Little can be done for the pain and devastation of losing a child, a sister, in the prime of her life. But let’s hope Lafayette’s Murphy family at least can comprehend how many others’ lives have been altered by the tragic loss of 24-year-old Nicole, a talented soccer player and med student — just an all-around standout person. In every corner of the community, help is pouring in. And on Tuesday, July 20, many more will come together for the Sammy Kershaw and Friends benefit concert at Parc International beginning at 6 p.m. Joining Kershaw are Jamie Bergeron, River Road, Jared Lane and Geno Delafose. Tickets are $35 and are available at all Acadiana Popeyes, Burgersmith, Pizza Hut, and Coyote Blues locations in Lafayette and Baton Rouge. Tragedy befell the Murphys in June on what was to be the trip of a lifetime to the World Cup in South Africa. Nicole was killed by an allegedly drunk driver, and her brother Brian is recovering from major head trauma. The family’s medical costs are astronomical. As of last week, Popeyes, Theatre League of Louisiana, Pizza Hut, Schilling Distributing, Acadian Ambulance and Acadiana Bottling had come together to put on the concert. Many more will likely follow.
As crude oil from the BP disaster continues to flow into our beaches and marshes, information on the spill is evidently flowing out with less frequency. It might not rise to the level of media blackout, but the Coast Guard and BP have been making it a lot harder for news outlets to get the story on what’s happening. First it was BP and its private security goons harassing reporters, but last week Admiral Thad Allen, commander of the spill response, did a one-80 on his transparency pledge and imposed a 65-foot distance between reporters/camera operators and booms, according to CNN. Now, an oil-soaked pelican — an iconic image from the spill and its devastating effect on coastal ecology — huddled on a barrier island surrounded by booms will be off limits. Out of sight, out of mind doesn’t make it go away.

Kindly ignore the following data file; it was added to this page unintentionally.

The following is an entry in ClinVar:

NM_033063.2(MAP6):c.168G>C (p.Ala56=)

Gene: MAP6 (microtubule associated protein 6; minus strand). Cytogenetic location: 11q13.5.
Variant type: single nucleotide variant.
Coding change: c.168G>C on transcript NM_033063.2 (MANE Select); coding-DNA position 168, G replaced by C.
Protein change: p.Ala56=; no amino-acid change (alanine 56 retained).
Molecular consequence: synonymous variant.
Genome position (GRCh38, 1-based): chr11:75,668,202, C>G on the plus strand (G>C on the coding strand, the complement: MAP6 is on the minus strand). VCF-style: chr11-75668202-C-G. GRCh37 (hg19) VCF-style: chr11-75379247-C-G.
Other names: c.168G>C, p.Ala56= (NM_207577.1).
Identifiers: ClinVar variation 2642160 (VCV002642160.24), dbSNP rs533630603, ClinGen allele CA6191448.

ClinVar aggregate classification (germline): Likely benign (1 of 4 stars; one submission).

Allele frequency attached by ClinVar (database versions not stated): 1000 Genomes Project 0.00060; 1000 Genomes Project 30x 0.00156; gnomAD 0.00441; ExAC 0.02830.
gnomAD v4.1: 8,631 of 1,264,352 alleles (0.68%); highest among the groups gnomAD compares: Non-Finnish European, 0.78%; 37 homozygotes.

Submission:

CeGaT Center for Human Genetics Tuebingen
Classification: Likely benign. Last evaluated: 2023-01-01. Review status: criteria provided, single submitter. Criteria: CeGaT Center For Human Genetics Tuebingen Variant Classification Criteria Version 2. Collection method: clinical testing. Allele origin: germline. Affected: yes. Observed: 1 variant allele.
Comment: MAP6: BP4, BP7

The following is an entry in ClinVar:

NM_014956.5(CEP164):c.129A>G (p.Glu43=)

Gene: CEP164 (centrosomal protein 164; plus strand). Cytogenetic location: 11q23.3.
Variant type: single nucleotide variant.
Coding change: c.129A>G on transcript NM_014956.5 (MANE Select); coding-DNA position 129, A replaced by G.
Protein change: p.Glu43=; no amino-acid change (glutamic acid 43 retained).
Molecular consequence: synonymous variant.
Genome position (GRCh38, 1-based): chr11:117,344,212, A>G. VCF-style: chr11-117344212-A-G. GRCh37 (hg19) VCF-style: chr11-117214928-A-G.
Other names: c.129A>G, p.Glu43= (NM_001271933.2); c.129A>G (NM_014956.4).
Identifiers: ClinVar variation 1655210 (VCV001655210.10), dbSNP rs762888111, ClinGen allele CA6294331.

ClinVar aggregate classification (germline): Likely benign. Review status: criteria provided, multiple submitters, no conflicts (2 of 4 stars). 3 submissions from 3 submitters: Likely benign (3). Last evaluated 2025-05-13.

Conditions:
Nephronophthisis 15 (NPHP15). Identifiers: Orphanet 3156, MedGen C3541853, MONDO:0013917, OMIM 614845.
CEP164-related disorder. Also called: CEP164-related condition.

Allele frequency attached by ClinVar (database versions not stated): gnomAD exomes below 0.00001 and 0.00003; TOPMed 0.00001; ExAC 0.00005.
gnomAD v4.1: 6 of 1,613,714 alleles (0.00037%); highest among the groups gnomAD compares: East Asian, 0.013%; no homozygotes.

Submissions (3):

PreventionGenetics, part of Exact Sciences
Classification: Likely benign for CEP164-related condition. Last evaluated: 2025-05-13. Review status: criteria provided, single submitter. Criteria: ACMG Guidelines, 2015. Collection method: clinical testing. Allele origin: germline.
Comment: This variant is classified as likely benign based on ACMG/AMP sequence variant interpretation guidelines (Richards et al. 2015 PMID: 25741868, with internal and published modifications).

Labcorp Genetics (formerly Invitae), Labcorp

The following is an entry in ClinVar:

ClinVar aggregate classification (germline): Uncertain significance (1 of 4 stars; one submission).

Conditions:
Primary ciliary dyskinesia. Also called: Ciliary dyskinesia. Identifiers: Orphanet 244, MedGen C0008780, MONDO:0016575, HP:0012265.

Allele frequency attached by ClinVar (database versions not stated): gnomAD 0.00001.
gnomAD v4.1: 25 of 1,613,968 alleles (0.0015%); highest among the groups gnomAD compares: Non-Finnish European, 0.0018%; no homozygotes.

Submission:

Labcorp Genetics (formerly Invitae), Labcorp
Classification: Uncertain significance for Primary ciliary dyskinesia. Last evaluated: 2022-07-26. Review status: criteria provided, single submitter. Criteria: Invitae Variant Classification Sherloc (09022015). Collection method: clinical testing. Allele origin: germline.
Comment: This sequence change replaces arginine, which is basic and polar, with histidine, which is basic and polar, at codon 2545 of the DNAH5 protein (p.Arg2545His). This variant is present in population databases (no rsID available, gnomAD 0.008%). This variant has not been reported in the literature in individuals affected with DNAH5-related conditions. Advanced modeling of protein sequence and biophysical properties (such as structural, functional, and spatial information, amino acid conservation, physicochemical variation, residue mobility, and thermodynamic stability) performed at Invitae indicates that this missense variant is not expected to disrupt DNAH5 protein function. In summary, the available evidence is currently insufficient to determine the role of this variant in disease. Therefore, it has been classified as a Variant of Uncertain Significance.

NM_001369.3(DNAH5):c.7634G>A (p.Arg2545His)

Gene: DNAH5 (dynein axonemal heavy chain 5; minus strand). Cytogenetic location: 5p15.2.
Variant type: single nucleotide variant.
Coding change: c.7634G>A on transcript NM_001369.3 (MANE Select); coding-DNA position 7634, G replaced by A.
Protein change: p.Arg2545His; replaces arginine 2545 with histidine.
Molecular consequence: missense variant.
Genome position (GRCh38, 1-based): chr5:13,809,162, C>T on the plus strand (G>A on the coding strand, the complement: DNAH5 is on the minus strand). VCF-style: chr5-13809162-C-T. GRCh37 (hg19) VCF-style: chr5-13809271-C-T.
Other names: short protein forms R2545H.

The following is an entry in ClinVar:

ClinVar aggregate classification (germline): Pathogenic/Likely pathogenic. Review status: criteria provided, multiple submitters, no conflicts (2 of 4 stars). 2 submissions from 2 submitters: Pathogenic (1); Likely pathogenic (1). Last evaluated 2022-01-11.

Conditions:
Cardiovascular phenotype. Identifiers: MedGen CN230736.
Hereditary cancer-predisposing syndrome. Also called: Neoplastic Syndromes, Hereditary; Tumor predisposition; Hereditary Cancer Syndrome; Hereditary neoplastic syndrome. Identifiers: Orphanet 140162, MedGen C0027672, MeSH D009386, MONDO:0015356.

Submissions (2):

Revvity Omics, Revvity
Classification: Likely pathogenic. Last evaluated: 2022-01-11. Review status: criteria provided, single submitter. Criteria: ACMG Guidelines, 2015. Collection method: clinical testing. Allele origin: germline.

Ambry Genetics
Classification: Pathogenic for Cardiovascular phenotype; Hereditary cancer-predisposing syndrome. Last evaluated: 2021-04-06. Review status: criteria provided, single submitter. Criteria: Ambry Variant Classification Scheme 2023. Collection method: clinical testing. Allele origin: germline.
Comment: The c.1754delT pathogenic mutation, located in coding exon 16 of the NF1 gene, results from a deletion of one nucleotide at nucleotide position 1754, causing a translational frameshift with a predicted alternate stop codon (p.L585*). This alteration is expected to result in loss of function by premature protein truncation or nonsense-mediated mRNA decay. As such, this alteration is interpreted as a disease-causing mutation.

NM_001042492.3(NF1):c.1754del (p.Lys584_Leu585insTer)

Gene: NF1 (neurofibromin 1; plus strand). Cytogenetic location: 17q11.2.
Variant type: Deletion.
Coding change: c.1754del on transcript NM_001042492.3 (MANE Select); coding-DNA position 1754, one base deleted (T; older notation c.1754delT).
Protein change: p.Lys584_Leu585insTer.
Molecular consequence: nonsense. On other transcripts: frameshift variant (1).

What would Jesus do? Packing heat in a house of worship is probably not high on the list. What would Jindal do? Sign a bill allowing just that. Gov. Bobby Jindal provided the punch lines for the rest of America when he put his Hancock on a bill by Rep. Henry Burns allowing churchgoers to carry concealed weapons in the house of the Lord. There are caveats in the bill: the gun toter must have a concealed-carry permit, the pastor must announce the presence of firearms to the congregation — “Bob’s got a Glock in the third row, y’all. Can I get a hallelujah?!” — and the carriers must undergo eight hours of training, because having a .22 in the pew is different than having a .44 on the floor in the drive-thru at the Burger Barn. Burns cites the danger of attending church in tough, inner city neighborhoods as the impetus for the bill. We like Rep. Barbara Norten’s response: “If you need to have a gun in church, you need to go to another church.”
Friday's Blogs from the Bog!
Jell-o sales plummet; Hamas kills suspected informers; bodies arrive in Malaysia and more national and international news for Friday, August 22, 2014.
That’s what Lafayette Parish has obtained in Pentagon surplus since 2006.
Qualifying continues through Friday.
Local 101 class Friday